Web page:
The Week In Westminster: Citizen Blair leads mob as Tory shadows fade away

IT WAS A wretched week for parliamentary democracy which began with the Prime Minister determined to forsake the Commons Punch and Judy show for the soft sofa of the Richard and Judy television show.
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Blundering Tony Blair quits as Middle East peace envoy – only Israel will miss him

Blundering Blair quits as Middle East peace envoy – only Israel will miss him

For Arabs – and for Britons who lost their loved ones in his shambolic war in Iraq – his appointment was an insult, says Robert Fisk
Fifa corruption arrests: All hail the Feds for riding to football's rescue

Fifa corruption arrests

All hail the Feds for riding to football's rescue, says Ian Herbert
Isis in Syria: The Kurdish enclave still resisting the tyranny of President Assad and militant fighters

The Kurdish enclave still resisting the tyranny of Assad and Isis

In Syrian Kurdish cantons along the Turkish border, the progressive aims of the 2011 uprising are being enacted despite the war. Patrick Cockburn returns to Amuda
How I survived Cambodia's Killing Fields: Acclaimed surgeon SreyRam Kuy celebrates her mother's determination to escape the US

How I survived Cambodia's Killing Fields

Acclaimed surgeon SreyRam Kuy celebrates her mother's determination to escape to the US
Stephen Mangan interview: From posh buffoon to pregnant dad, the actor has quite a range

How Stephen Mangan got his range

Posh buffoon, hapless writer, pregnant dad - Mangan is certainly a versatile actor
The ZX Spectrum has been crowd-funded back into play - with some 21st-century tweaks

The ZX Spectrum is back

The ZX Spectrum was the original - and for some players, still the best. David Crookes meets the fans who've kept the games' flames lit
Grace of Monaco film panned: even the screenwriter pours scorn on biopic starring Nicole Kidman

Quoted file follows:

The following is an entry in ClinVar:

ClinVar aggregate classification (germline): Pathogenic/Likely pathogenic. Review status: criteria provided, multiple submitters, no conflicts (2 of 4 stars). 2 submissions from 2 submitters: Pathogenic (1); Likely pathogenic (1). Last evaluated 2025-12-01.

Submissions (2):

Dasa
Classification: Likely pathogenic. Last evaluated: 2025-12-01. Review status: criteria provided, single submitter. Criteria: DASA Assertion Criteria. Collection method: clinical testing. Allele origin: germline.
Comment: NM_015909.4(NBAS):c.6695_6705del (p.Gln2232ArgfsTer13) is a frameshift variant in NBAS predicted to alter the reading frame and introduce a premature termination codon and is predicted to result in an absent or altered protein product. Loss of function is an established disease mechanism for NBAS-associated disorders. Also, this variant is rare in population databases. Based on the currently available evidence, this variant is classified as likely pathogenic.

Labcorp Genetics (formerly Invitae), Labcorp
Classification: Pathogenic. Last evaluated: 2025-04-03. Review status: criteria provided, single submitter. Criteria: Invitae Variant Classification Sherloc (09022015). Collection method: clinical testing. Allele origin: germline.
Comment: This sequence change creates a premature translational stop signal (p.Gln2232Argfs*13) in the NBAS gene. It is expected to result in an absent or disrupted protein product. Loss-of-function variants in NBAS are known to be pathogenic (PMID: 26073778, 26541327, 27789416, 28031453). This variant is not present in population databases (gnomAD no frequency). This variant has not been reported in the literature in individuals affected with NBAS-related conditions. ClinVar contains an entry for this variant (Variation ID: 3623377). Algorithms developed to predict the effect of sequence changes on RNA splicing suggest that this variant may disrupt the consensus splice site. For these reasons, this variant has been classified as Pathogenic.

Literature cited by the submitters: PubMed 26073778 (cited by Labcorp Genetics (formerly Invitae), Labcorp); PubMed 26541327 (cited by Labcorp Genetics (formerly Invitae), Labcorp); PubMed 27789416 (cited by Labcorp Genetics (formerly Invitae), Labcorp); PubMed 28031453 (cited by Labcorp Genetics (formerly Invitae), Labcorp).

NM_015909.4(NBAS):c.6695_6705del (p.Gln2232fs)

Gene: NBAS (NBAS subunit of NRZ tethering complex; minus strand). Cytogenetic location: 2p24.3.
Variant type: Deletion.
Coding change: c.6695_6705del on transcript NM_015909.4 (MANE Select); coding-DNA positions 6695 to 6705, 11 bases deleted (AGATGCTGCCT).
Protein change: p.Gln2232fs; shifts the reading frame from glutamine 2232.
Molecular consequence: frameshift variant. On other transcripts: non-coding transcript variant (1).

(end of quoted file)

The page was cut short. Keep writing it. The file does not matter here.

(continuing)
Even the screenwriter pours scorn on Grace of Monaco biopic

The critics had a field day after last year's premiere, but the savaging goes on
Menstrual Hygiene Day: The strange ideas people used to believe about periods

Menstrual Hygiene Day: The strange ideas people once had about periods

If one was missed, vomiting blood was seen as a viable alternative
The best work perks: From free travel cards to making dreams come true (really)

The quirks of work perks

From free travel cards to making dreams come true (really)
Is bridge the latest twee pastime to get hip?

Is bridge becoming hip?

The number of young players has trebled in the past year. Gillian Orr discovers if this old game has new tricks
Long author-lists on research papers are threatening the academic work system

The rise of 'hyperauthorship'

Now that academic papers are written by thousands (yes, thousands) of contributors, it's getting hard to tell workers from shirkers
The rise of Lego Clubs: How toys are helping children struggling with social interaction to build better relationships

The rise of Lego Clubs

How toys are helping children struggling with social interaction to build better relationships
5 best running glasses

On your marks: 5 best running glasses

Whether you’re pounding pavements, parks or hill passes, keep your eyes protected in all weathers
Joe Root: 'Ben Stokes gives everything – he’s rubbing off on us all'

'Ben Stokes gives everything – he’s rubbing off on us all'

Joe Root says the England dressing room is a happy place again – and Stokes is the catalyst
Raif Badawi: Wife pleads for fresh EU help as Saudi blogger's health worsens

Please save my husband

As the health of blogger Raif Badawi worsens in prison, his wife urges EU governments to put pressure on the Saudi Arabian royal family to allow her husband to join his family in Canada